by Helmut Kopetzky
It was in the flat of Ute and Wolfgang Bauernfeind, some hundred meters apart of the mighty tower of the Berlin-Schoeneberg town hall with the illuminated Flag on top, where John F. Kennedy had elated 1963 the Berliners, and where the so called freedom bell inside announced every noon the “Berlin Pledge”, to “resist any assault to freedom and to withstand tyranny wherever it might appear”.
Now, in the early Eighties, in endless nightly meetings, a number of radio colleagues discussed, how deep we should mix ourselves as both, professionals and citizens, in the rising protest storm against the atomic arms race.
Wolfgang encouraged our awareness that “documentarism” doesn’t necessarily mean to be just a professional “neuter”, a gatekeeper of the archives.
Investigative and sober journalistic work and personal commitment are no contradictions.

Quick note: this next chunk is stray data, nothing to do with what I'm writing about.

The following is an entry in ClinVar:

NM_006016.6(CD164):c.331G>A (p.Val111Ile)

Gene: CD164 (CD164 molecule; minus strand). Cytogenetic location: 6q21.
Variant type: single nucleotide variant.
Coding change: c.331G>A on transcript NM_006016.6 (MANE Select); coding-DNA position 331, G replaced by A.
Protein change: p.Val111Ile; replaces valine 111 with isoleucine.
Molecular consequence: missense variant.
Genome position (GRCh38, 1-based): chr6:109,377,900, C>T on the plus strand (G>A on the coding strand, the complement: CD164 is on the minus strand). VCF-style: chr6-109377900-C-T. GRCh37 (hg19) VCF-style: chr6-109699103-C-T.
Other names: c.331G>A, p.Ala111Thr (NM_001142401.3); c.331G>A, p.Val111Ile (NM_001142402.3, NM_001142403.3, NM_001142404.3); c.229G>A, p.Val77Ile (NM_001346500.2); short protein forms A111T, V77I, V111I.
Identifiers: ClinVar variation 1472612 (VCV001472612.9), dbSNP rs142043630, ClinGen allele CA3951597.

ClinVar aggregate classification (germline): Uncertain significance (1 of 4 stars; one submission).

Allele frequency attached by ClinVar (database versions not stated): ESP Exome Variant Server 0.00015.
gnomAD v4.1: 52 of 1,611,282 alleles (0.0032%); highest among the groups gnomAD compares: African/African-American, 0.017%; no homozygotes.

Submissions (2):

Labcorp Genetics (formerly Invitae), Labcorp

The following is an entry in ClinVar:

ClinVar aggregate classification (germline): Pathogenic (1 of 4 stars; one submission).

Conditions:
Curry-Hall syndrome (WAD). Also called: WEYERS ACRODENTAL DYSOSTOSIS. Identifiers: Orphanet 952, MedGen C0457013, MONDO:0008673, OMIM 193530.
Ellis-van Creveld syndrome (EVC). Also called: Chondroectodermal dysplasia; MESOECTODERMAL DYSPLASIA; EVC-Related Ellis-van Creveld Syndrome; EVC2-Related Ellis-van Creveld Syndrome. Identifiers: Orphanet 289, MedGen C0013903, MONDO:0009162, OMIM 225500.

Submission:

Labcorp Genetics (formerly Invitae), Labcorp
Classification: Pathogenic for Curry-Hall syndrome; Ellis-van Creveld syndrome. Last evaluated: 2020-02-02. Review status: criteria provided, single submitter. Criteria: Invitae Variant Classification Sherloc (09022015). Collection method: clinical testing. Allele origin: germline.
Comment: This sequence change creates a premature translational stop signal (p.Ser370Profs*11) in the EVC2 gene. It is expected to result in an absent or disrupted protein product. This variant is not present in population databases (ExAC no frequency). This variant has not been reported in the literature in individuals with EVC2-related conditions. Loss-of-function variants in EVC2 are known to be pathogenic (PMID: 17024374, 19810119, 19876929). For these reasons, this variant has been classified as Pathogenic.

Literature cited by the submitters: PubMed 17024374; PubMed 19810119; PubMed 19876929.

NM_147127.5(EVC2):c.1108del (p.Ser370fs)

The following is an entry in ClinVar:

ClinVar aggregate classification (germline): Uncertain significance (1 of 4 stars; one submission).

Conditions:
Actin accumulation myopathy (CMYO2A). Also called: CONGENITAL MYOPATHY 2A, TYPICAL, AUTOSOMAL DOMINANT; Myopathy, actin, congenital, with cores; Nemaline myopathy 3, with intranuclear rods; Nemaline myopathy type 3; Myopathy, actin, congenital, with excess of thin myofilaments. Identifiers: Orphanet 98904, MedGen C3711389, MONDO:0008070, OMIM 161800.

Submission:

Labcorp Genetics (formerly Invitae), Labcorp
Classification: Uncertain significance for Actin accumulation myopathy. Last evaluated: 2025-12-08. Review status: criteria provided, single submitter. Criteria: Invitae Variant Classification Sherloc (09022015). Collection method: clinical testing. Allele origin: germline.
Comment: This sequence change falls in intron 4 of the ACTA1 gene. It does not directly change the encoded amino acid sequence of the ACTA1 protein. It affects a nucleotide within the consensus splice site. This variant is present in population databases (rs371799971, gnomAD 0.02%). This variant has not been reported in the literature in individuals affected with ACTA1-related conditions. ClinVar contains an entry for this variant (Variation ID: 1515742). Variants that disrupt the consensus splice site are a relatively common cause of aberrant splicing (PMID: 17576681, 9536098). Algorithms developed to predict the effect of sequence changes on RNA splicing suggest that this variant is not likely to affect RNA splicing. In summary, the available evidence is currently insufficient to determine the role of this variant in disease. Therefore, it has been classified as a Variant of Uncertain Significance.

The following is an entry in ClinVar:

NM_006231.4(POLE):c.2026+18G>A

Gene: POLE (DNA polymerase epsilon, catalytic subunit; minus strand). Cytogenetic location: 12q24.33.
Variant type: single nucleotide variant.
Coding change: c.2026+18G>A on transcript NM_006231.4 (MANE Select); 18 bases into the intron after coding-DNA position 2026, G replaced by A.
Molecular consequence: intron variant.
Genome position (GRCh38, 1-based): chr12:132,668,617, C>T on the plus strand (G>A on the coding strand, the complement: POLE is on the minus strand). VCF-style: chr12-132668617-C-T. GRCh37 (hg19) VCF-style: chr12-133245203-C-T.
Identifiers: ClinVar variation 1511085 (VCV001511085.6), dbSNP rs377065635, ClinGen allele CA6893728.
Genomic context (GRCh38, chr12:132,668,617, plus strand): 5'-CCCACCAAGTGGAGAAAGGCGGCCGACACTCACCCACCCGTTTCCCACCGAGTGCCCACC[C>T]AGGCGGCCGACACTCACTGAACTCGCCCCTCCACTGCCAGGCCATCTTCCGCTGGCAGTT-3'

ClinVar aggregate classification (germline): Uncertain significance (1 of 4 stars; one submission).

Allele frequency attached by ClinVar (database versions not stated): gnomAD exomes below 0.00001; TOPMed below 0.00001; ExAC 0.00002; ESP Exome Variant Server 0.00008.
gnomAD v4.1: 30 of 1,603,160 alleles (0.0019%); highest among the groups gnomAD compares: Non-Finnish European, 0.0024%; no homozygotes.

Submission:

The result of those meetings was a nation-wide organisation, called “Journalists warning of nuclear war”, which drew attention to the facts and figures of that deadly dangerous crisis.
From his early beginnings in the youth programme of Bavarian Radio, Wolfgang hat been a “homo politicus” – and he kept this attitude as feature author and director, conductor of seminaries of the ARD-ZDF-Media-Academy and as instructor, delegated by the Goethe-Institute, in different countries; finally for 15 years as head of the feature department of SFB / RBB Berlin, being successor of Peter Leonhard Braun in this job.
Still, after his retirement, he participates vividly in the ongoing media debate and – as deputed “senior expert” – in the shaping of democratic radio structures in Cambodia.
May his gospel echo in the ears of many of our young colleagues: There should be more commitment beyond fast flat-rate careers. Journalists are citizens as well.
Listen to Wolfgang Bauernfeind
(#Prix Europa, Oct 16, 2001, #’S.O.S Feature’)